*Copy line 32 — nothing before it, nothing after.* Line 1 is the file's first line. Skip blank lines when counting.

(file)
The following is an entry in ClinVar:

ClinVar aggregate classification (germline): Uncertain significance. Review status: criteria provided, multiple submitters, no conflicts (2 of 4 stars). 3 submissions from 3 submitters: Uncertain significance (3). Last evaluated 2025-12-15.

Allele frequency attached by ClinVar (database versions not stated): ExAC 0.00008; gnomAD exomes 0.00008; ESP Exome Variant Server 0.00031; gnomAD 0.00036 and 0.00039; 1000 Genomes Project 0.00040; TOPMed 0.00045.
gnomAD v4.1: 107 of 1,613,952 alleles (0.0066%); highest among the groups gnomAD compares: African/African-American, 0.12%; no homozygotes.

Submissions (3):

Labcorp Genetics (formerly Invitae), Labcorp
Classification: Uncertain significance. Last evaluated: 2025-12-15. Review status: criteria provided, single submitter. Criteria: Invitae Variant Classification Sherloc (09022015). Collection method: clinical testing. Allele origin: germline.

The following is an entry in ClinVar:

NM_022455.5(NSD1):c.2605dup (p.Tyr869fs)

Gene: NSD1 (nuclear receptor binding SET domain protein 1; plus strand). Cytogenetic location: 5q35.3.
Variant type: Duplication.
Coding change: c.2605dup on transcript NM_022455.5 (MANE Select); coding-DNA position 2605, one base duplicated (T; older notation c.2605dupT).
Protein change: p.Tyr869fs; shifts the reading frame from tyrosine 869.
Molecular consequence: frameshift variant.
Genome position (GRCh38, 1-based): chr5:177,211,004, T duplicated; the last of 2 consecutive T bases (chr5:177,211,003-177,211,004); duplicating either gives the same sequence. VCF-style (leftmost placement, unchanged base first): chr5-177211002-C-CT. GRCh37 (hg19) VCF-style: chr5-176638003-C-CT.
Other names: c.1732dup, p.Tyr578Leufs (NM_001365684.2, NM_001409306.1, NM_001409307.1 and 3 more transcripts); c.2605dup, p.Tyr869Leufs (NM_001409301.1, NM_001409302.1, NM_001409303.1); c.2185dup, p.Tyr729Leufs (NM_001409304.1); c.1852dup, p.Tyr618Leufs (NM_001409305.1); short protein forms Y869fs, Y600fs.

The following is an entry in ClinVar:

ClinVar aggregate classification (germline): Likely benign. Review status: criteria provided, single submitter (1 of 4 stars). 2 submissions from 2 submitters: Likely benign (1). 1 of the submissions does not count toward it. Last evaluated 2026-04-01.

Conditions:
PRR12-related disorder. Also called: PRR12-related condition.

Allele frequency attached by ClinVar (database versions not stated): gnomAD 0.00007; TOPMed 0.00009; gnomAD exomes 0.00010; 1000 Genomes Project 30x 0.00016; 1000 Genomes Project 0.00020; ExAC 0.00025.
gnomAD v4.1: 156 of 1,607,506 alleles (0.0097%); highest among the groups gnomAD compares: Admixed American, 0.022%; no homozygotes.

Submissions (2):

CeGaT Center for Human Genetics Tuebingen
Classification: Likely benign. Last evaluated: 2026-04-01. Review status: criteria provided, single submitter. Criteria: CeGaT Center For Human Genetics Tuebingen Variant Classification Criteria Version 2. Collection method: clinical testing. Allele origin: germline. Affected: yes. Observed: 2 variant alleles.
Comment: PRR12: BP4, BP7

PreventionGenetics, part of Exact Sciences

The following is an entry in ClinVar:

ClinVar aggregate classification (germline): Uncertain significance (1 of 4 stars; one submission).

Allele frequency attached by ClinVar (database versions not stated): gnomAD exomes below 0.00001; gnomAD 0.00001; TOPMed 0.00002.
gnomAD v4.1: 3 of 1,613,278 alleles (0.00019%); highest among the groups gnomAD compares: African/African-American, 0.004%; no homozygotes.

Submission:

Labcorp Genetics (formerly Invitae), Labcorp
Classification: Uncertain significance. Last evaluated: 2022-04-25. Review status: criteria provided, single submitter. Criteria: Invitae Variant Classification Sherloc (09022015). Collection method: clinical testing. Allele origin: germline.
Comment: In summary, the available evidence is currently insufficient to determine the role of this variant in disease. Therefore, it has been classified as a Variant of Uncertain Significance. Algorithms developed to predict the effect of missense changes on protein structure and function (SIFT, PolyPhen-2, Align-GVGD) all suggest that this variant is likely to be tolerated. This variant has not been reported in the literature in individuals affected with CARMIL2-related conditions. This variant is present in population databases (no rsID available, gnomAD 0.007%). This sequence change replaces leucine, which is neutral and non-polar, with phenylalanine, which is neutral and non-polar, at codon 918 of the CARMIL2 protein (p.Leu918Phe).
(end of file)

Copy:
Submission: